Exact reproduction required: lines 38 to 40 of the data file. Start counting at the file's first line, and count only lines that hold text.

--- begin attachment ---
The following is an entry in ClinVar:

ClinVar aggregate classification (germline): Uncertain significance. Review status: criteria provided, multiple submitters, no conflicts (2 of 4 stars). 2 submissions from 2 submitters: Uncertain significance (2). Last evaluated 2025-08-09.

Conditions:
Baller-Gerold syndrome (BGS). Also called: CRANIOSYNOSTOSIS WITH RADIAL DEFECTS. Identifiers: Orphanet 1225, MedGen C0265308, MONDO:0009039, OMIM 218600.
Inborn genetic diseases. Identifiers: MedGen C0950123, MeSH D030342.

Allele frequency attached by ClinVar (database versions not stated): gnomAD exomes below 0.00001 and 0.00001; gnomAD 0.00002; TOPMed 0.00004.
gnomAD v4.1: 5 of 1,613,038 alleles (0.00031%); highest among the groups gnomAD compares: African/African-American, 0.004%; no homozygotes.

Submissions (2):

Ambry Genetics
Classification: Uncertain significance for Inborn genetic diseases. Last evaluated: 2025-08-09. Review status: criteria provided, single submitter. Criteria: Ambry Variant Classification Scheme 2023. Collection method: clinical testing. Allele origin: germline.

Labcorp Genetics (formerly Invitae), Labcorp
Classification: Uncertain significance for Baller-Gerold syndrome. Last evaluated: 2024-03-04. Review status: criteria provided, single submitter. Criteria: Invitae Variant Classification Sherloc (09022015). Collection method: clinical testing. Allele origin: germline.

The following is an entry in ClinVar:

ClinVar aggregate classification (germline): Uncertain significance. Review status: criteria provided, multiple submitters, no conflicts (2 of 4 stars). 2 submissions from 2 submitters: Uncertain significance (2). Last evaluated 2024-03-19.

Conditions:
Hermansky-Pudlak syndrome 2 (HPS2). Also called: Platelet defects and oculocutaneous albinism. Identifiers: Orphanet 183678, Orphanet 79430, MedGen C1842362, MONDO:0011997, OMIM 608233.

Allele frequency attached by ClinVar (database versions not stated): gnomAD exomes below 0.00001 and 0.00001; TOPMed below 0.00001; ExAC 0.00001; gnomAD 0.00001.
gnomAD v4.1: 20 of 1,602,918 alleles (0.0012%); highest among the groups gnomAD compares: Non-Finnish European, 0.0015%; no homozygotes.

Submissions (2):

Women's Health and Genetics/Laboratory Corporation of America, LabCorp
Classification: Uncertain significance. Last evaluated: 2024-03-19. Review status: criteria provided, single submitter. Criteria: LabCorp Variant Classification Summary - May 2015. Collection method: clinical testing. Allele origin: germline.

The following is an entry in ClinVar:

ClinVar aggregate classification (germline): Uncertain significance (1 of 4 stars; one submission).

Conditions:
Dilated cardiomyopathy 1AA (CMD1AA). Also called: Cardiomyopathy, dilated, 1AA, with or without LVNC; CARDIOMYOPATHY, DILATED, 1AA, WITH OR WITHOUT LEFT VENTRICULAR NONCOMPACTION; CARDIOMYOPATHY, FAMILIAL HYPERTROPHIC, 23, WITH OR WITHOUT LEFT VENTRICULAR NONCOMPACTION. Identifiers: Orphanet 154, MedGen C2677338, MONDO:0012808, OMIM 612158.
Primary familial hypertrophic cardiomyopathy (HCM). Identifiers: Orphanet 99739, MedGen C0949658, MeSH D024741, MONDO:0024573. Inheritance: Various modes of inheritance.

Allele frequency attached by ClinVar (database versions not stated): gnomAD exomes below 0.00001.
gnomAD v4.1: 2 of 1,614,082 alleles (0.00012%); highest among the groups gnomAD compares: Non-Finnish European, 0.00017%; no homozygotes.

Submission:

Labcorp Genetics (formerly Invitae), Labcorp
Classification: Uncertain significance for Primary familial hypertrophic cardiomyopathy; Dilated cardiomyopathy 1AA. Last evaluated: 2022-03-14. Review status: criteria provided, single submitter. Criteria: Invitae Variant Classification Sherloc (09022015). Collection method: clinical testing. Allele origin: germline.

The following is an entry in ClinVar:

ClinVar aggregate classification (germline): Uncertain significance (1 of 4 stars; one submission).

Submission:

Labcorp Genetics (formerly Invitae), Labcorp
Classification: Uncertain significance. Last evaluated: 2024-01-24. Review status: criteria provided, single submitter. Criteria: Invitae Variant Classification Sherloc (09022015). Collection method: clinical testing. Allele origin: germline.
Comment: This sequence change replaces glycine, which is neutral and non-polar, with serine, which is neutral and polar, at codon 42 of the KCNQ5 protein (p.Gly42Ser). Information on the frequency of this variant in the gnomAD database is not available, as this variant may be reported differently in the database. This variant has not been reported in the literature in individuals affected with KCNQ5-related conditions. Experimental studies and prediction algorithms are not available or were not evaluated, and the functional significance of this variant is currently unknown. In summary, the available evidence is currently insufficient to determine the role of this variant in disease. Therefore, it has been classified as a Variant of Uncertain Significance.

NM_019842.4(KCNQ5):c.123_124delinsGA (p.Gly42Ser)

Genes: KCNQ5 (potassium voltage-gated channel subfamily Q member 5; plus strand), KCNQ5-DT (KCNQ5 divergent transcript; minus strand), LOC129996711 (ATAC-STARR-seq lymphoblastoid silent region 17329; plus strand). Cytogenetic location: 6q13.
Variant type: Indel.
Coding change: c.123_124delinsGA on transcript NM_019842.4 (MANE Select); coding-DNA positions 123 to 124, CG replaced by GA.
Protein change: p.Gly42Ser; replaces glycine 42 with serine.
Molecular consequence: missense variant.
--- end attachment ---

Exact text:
NM_019842.4(KCNQ5):c.123_124delinsGA (p.Gly42Ser)

Genes: KCNQ5 (potassium voltage-gated channel subfamily Q member 5; plus strand), KCNQ5-DT (KCNQ5 divergent transcript; minus strand), LOC129996711 (ATAC-STARR-seq lymphoblastoid silent region 17329; plus strand). Cytogenetic location: 6q13.
Variant type: Indel.